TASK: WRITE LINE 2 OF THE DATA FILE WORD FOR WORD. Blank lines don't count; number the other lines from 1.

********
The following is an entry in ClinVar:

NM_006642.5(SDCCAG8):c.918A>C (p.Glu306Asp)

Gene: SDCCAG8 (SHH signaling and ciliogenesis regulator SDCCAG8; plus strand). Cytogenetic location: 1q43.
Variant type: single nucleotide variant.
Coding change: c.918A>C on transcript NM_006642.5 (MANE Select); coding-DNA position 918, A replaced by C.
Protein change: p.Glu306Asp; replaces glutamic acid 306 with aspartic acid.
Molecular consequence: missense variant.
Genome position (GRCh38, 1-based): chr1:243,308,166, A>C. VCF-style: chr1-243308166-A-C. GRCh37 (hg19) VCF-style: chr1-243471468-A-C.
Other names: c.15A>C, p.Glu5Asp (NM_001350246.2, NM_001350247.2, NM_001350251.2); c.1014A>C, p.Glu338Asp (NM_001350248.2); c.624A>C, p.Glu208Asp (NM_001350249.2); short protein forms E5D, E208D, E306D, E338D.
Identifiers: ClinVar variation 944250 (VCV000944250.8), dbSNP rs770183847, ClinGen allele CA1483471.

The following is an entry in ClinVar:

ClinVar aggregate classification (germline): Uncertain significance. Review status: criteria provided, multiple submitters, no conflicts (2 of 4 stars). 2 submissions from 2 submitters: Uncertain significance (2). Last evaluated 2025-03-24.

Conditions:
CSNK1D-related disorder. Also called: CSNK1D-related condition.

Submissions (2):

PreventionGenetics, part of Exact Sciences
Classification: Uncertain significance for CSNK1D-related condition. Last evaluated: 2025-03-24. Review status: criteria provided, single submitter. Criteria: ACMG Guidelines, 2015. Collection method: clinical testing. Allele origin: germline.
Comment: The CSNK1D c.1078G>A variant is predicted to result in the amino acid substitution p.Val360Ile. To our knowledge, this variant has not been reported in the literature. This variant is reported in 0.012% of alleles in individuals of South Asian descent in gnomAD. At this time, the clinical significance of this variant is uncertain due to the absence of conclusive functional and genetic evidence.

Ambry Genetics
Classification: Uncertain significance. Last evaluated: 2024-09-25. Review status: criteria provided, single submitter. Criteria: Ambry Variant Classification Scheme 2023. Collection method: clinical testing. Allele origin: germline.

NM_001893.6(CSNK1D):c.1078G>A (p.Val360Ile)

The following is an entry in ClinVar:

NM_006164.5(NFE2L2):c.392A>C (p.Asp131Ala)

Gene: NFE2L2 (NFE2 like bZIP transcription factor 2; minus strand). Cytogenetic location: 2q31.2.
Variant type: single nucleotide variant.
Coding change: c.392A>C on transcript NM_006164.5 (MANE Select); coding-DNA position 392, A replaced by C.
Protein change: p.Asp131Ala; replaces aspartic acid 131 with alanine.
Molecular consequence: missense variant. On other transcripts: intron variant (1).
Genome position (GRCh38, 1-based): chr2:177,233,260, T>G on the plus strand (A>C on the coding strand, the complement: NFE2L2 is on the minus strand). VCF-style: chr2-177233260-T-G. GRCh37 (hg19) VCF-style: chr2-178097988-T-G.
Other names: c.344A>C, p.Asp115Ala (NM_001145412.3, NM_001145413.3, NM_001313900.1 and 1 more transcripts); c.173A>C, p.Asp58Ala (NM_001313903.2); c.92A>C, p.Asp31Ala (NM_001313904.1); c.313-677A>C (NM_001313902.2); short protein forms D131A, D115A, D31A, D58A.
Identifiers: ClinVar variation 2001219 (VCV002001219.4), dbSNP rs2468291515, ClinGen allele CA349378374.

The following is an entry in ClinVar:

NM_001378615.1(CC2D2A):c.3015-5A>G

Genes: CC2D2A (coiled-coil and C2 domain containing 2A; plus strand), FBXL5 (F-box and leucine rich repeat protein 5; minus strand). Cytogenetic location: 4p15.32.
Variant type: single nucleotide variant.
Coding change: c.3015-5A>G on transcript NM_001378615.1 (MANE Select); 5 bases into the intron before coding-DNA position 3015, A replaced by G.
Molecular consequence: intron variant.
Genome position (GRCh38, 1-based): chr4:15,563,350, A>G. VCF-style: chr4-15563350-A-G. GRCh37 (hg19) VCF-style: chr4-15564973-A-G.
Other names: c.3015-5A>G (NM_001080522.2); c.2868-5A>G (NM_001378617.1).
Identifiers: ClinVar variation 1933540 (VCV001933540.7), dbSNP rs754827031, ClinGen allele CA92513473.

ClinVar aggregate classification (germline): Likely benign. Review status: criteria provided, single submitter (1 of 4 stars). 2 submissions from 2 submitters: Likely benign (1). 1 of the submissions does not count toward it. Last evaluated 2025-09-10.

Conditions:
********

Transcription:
NM_006642.5(SDCCAG8):c.918A>C (p.Glu306Asp)